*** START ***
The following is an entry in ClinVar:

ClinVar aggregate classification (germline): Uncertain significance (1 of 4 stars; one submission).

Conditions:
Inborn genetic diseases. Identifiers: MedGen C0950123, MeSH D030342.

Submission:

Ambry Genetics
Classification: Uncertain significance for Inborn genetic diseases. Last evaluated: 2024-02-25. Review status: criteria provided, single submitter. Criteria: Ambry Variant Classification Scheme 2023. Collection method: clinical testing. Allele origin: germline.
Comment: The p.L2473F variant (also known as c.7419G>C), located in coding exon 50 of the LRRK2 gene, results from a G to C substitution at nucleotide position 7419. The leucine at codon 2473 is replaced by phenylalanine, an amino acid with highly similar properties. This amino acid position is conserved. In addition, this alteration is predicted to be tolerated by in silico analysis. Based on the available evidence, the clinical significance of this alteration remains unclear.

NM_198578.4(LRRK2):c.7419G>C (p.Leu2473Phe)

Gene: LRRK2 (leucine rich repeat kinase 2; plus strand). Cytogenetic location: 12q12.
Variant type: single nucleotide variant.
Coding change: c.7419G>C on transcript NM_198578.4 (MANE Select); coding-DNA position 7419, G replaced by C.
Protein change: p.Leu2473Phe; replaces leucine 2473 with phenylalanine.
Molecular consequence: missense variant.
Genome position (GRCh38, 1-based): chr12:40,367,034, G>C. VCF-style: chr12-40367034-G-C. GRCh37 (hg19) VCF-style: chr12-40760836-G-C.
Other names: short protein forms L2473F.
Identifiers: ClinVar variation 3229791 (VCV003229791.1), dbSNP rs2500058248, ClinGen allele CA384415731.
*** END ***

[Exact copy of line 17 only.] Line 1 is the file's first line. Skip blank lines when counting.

Identifiers: ClinVar variation 3229791 (VCV003229791.1), dbSNP rs2500058248, ClinGen allele CA384415731.